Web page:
Have you ever come across the phrase, “The grass is greener on the other side of the fence.” ? Or maybe, “Familiarity breeds contempt”? If you haven’t, it simply means that we don’t value what we have and are familiar with, but think that what we don’t have is better and covet it. Growing up, especially if you come from a family that has had its financial ups and downs, you’ve probably been told to ‘be grateful for what you have’. And, most people would nod their heads and mutter their agreement with the phrase. That’s what I did too. Living in what is technically considered a third-world country, I prayed my gratitude to God every day for giving me a privileged life.
My father owned his own business, my mother was a hard working housewife, we lived in a 4-bedroom apartment overlooking the most bustling city in the entire country, me and my three siblings were attending a private school, and the biggest tragedy in my life was having to wait all week for Sunday to go out on the town with my family. For me, that was – and still is – privilege, and I am not embarrassed to admit it.
As I grew older, I saw things my younger self was too preoccupied with herself to notice. My father was being cheated by his business partners, my mother supporting him alone; I realized my school-mates happened to live in the ‘rich’ part of the city, in hefty houses, with a generous bank account they utilized every other day to go out with their friends. By the time I turned thirteen, I realized that while the life I was living was extremely blessed, maybe even having hints of privilege, it was not even close to being 100% entitled. Turns out, I was just a kid who’d been taught by her parents to be so grateful for every little morsel of food, every scrap of cloth on my back, and every smile directed my way, that I had become blind to the problems we were actually facing; problems that drove us to leave behind that life of ‘entitlement’ and come to the land of American dreams.
Today, my father, a former businessman, works 2 jobs to support his family. My mother, previously a hardworking housewife with all of her family back home, runs a small-scale, yet bustling, women’s clothes business from within our house. Me and my three siblings attended public schools, surrounded by strangers who didn’t speak our native language (we were lucky to have previously attended private schools that taught us English, and helped us catch on quicker than most immigrants), and frowned when they saw my head scarf. We went from our own 4-bedroom apartment, to a small 2 bedroom one with nothing but a single mattress on our first day in the country. Later that night, we prayed our gratitude for the food on our laps and the roof over our head, as a family.
4 years later, we now live in a 3 bedroom house with a large backyard, and a spacious living room. My father comes home smiling from work, and my mother enjoys meeting every new lady – women belonging to the same culture as her – who comes over to buy clothes from her. My sister graduated from UT Dallas, and became the first in our immediate family to land a corporate (or as we call it, “white-collar”) job. My brother scored a prestigious internship and is close to graduating from UTD as well, after years of hard work and helping support his family since he was 17 years old. I graduated from a public high school, and am now a freshman at UT Dallas with a hefty scholarship, and a soaring GPA.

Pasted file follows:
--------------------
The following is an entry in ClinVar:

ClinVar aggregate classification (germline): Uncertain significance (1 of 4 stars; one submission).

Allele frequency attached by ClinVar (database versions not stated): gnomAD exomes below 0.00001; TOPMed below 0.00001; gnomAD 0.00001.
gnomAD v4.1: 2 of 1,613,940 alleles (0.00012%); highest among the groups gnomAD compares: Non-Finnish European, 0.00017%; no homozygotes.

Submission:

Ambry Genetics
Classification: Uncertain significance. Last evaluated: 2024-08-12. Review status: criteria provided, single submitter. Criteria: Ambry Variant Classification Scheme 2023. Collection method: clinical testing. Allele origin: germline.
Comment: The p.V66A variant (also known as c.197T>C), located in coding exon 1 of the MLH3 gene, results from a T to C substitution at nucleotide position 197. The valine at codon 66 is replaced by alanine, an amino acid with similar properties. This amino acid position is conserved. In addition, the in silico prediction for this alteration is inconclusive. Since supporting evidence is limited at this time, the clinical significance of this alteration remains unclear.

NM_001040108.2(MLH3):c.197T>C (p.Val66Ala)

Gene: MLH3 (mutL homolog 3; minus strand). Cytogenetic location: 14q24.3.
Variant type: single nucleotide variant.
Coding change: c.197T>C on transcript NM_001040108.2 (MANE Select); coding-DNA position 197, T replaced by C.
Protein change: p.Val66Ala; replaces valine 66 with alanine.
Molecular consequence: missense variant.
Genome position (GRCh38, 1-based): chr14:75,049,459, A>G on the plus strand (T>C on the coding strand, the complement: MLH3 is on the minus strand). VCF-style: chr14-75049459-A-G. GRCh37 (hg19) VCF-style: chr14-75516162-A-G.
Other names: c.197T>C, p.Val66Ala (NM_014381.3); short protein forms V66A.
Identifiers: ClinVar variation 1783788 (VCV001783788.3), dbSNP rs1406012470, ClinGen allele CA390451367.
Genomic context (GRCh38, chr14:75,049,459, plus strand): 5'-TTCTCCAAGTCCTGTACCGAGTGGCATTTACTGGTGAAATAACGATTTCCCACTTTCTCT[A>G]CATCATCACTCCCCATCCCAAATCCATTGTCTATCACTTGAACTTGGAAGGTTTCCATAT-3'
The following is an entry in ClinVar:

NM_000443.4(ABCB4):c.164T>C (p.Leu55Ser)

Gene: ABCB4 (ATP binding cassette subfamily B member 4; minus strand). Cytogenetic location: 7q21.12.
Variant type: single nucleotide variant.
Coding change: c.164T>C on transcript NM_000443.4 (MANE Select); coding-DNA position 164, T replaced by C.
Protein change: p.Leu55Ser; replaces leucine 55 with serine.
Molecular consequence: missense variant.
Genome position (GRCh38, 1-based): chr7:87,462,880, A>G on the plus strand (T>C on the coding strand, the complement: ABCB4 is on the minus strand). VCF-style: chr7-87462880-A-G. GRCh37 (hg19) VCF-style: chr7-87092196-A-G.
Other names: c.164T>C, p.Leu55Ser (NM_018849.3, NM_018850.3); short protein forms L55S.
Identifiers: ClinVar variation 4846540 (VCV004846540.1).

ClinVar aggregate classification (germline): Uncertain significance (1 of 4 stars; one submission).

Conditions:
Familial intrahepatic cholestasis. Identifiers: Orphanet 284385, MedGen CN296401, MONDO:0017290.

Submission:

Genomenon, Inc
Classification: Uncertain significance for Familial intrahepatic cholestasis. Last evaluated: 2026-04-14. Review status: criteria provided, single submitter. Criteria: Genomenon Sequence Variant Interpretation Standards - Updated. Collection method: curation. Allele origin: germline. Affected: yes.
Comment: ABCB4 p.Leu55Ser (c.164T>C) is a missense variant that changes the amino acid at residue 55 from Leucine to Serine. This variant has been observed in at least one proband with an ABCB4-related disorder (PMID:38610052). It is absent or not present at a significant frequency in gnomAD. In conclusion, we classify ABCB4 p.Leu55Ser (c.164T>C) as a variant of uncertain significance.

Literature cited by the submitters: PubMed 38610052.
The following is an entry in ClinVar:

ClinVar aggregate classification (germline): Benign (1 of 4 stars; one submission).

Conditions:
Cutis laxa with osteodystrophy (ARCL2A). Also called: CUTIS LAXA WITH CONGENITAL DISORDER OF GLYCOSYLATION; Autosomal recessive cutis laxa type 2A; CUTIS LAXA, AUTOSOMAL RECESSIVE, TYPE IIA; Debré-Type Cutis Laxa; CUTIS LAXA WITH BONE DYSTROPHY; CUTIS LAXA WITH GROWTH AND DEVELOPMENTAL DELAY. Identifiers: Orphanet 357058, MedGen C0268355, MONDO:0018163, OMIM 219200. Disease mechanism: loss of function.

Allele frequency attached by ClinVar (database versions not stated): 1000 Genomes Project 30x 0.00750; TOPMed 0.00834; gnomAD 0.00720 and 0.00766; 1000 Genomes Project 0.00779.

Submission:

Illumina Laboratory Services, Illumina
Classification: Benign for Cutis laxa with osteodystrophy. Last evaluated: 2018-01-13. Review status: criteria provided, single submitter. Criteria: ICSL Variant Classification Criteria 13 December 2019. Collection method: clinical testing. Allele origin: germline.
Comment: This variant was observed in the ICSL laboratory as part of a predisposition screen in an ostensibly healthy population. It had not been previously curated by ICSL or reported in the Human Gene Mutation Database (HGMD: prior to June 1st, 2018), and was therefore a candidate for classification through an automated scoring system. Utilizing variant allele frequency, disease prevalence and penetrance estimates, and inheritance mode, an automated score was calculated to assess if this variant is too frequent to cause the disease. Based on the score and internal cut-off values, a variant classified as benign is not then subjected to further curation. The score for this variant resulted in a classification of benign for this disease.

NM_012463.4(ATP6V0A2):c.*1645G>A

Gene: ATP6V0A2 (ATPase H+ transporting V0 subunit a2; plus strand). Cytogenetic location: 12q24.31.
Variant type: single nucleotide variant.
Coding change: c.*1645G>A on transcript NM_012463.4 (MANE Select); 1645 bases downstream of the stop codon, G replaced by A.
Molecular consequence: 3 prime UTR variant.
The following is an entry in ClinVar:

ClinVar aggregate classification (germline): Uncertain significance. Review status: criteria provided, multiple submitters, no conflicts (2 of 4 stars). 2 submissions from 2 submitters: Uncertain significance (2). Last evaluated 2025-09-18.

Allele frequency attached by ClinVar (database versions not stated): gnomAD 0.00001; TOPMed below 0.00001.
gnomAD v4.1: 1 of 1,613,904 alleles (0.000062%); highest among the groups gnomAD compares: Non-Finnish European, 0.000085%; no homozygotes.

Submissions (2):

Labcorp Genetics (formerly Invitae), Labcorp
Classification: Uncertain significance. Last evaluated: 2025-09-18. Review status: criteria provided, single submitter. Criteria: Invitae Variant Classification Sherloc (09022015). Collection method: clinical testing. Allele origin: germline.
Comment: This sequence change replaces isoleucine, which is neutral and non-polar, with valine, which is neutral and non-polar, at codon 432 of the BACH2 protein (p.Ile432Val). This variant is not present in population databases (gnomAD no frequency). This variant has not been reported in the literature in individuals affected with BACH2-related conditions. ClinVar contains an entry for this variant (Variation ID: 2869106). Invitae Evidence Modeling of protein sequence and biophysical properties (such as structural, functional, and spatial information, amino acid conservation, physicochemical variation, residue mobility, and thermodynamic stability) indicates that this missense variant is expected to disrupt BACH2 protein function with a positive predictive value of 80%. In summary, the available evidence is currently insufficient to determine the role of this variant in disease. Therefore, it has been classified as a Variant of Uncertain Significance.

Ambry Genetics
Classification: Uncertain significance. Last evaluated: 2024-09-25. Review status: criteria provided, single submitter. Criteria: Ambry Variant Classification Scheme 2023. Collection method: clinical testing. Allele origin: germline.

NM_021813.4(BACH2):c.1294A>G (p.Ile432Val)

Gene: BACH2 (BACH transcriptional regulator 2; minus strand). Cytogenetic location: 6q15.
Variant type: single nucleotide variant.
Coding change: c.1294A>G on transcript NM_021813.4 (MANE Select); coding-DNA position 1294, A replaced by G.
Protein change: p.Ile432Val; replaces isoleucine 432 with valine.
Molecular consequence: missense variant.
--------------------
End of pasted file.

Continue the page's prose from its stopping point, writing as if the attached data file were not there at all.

The point of telling you all about my journey, is not to gain sympathy or ‘bravo’ points. It is to tell you- and all of my high school classmates who turned their noses up at the prospect of attending a local university like UT Dallas (they dreamed of escaping this town), or fought with their parents at being denied permission to go out for the fourth time in a week, or even trashed a tray full of food because they changed their mind about lunch- that we are all living a life of privilege in some way.
You might not notice if every single public building in your city is air-conditioned, but I, and many others like me, do. You might also not notice that you never have to worry about the water supply cutting off at your house randomly, or the power going out for most of the day like many others in my country do (I was fortunate enough not to either). Regardless, it takes us time to get used to all these luxuries. I might have come from a substantially entitled life, but even that life does not compare to what surrounds me today. Back home, ‘studying abroad’ would have been a dream that costs more money than a local college student like us could even envision, and today, I find myself casually strolling around UT Dallas like I don’t remind myself every day just how lucky I am, compared to most people I know back home, to be able to do that.
Your race, your ethnicity, your age, your culture; it might affect the level of privilege you grew up with, but it certainly doesn’t hinder your ability to own up to your blessings, and admit that you are privileged. You are luckier than a million people for having even one thing that not many do. It does not make you less of a human to acknowledge that your side of the fence has greener grass. In conclusion….
“Becoming aware of your privilege should not be viewed as a burden, or source of guilt, but rather an opportunity to learn and be responsible so that we may work towards a more just and inclusive world” – Unknown